Eight we rate: new cars and concepts on the cutting edge
As the drive towards electrification continues industry wide, here’s our guide to the best in class cars for 2021
In the absence of major motor shows, the past 12 months have seen car makers go their own way when it comes to launching new models. For many, those launches were as low-key as their sales, with private car buying dipping by an unprecedented amount – European sales were down by 23.7 per cent in 2020. Recessions aside, the majority of the big car makers were far advanced with ambitious plans for electrification. Apart from Jaguar, which had to cancel its high-profile XJ model, there’s no stopping the drive towards zero emissions.
Here are our recommendations of the wheels to watch in the first half of 2021.
Of all the electric cars launched in the past few years, none have felt as significant as Mercedes’ new EQS. For the first time, a legacy manufacturer has taken on the technological advantage once owned by Tesla and attempted to beat it fair and square. We’re talking about range, and plenty of it, for first reports suggest the mighty EQS can hit the magic 500-mile mark before it needs a re-charge. Traditionally, MB piles new tech into its flagship S-Class and it looks like the EQS has taken on the mantle. As well as the powertrain, there’s the colossal (and optional) MBUX ‘Hyperscreen’, a vast OLED arrangement that covers the entire dash with graphics, with a dedicated screen for passengers to access media and more.
A sparkling return to form for a company that once built big cars with no equal. Citroën’s new C5X is the manufacturer’s flagship, and the name even makes a passing nod to the iconic 70s and 80s-era CX. For the first time in nearly two decades, the company has created a big car that’s sufficiently different. The C5X shares a lot of components with Peugeot’s svelte 508, which in turn shaped the upcoming DS9. Perversely, while DS have left the Peugeot’s conventional saloon form largely intact, it’s been left to Citroën to do something different with the platform. As a result, the C5X is an intriguing hybrid of estate car, crossover and SUV, with a plug-in hybrid leading the field and an emphasis on space, comfort and practicality. We welcome the company’s return to being driven by design.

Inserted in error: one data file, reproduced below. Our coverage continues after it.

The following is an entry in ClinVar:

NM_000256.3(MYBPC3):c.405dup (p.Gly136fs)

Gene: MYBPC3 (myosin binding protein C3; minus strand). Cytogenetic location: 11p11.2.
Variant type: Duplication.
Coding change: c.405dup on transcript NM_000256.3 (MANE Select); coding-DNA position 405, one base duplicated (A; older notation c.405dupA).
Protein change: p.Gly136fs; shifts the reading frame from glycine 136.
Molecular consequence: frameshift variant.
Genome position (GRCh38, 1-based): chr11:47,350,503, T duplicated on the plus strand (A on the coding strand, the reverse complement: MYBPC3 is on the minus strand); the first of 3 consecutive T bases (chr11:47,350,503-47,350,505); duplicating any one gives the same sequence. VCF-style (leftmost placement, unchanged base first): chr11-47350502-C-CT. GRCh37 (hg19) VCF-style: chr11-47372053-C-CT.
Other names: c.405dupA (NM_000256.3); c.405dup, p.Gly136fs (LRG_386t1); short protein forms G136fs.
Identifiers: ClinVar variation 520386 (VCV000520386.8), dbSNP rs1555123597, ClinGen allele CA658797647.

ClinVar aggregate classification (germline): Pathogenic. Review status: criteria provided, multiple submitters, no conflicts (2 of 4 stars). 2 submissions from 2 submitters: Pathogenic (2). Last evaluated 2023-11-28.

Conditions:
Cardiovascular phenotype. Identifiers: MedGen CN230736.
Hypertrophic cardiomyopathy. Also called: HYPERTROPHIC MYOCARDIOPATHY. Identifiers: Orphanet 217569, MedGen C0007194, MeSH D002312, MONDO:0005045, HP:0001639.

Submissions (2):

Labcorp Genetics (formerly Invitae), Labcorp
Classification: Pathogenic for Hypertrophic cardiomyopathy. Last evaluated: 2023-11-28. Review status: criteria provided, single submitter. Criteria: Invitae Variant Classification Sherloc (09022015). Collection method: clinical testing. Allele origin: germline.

Slotting EVs into an existing product line-up seems to be a perennial problem for car-makers, with specialist sub-brands competing against electrified models. BMW was ahead of the game with its original ‘i’ cars, the i3 and i8, set apart in style and ethos from the rest of its range. Mercedes is now taking a similar tack, while BMW is backtracking and bringing EVs back into the fold. The i4 is the electrified version of the current 4-Series, bringing 366 miles of range and the usual blistering EV acceleration to this Gran Coupé fastback saloon.
Peugeot’s latest compact car isn’t available as a pure EV, only a hybrid and conventional ICE. Instead, the 308 makes fine work of a conventional sector, with typically confident design that eschews big scale and big statements. With the company’s design renaissance largely complete, as well as a new CEO (former Citroën boss Linda Jackson), Peugeot is hoping to present a sleek and fashionable face in European markets, supported by bigger selling SUVs and region-specific models around the world. The 308 will work great as an all-rounder, with a plug-in hybrid allowing urban and suburban drivers to do the majority of their motoring with zero emissions.
Lexus LF-Z Electrified Concept
The first big concept from Lexus for a while previews new tech and new design, with the latter finally walking the talk. The current crop of Lexus production cars never quite married up their proportions and forms with the underlying tech. Billed as a preview of the company’s first dedicated pure electric car, the LF-Z has a clean slate design and is all the better for it. Finally the slashes, streaks and folds that define Lexus design get the platform they deserve, with a long wheelbase and vents and slots that appear more integrated into the overall form. 375 miles of range should come as standard.
Aston Martin Vantage F1 Edition
Built to mark the brand’s return to F1 Racing, the Vantage F1 Edition is a strictly old school, V8-powered super coupe (and Roadster), cut from the company’s classically elegant cloth. Introduced in 2018, the Vantage was created to deliver exactly what Aston Martin’s customers expect – visual and aural drama. Now that the company’s name is attached to an F1 team for the first time in sixty years, the F1 Edition evokes the visual spectacle of motorsport with boosted performance to match.
Porsche Taycan Cross Turismo
The second all-electric Porsche builds on the success of the original by adding more function and practicality. Think of the Cross Turismo as a high-tech estate car, a sleek EV with a maximum range of over 330 miles and the same exceptional driving characteristics and detail design as you’ll find in every other Porsche model.
Toyota Aygo X Prologue
Compact and bold, the European-designed Aygo X is a preview of Toyota’s desire for smaller, more distinctive cars. An upgraded and uprated version of its small Aygo city car, the X prologue incorporates chunkier, most distinctive styling and intriguing elements like a built-in bike rack at the rear. Pitched exclusively at the European market, the X prologue is a strong indicator of the coming downsizing trend.